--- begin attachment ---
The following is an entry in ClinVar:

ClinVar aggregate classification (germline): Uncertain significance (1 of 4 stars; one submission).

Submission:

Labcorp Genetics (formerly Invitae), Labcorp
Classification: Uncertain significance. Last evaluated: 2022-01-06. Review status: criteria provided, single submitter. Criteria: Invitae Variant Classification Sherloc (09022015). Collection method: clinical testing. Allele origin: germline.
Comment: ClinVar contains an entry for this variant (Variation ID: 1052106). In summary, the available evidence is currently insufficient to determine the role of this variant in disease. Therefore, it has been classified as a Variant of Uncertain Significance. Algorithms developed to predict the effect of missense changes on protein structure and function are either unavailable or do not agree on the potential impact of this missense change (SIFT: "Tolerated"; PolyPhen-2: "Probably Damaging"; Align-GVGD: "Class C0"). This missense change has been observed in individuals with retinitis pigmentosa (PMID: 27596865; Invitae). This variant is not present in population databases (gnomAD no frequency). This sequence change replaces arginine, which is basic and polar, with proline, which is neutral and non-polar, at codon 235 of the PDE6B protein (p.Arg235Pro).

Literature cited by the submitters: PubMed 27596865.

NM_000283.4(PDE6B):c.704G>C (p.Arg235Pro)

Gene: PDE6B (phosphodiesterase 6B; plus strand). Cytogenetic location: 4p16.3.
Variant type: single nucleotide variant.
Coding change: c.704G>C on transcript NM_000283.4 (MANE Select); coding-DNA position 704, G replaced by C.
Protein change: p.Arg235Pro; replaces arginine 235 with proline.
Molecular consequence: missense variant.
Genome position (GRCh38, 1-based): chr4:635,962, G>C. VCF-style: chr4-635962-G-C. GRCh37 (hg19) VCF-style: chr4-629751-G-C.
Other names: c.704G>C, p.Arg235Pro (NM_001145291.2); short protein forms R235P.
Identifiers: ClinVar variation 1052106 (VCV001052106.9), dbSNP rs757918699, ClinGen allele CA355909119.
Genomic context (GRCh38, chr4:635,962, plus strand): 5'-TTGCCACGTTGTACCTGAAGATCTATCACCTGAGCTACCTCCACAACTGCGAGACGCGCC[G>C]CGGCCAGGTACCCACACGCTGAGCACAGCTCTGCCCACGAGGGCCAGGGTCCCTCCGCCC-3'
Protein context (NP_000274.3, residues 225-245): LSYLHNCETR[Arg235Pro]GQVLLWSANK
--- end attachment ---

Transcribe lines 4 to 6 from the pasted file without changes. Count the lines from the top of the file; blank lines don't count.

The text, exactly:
Labcorp Genetics (formerly Invitae), Labcorp
Classification: Uncertain significance. Last evaluated: 2022-01-06. Review status: criteria provided, single submitter. Criteria: Invitae Variant Classification Sherloc (09022015). Collection method: clinical testing. Allele origin: germline.
Comment: ClinVar contains an entry for this variant (Variation ID: 1052106). In summary, the available evidence is currently insufficient to determine the role of this variant in disease. Therefore, it has been classified as a Variant of Uncertain Significance. Algorithms developed to predict the effect of missense changes on protein structure and function are either unavailable or do not agree on the potential impact of this missense change (SIFT: "Tolerated"; PolyPhen-2: "Probably Damaging"; Align-GVGD: "Class C0"). This missense change has been observed in individuals with retinitis pigmentosa (PMID: 27596865; Invitae). This variant is not present in population databases (gnomAD no frequency). This sequence change replaces arginine, which is basic and polar, with proline, which is neutral and non-polar, at codon 235 of the PDE6B protein (p.Arg235Pro).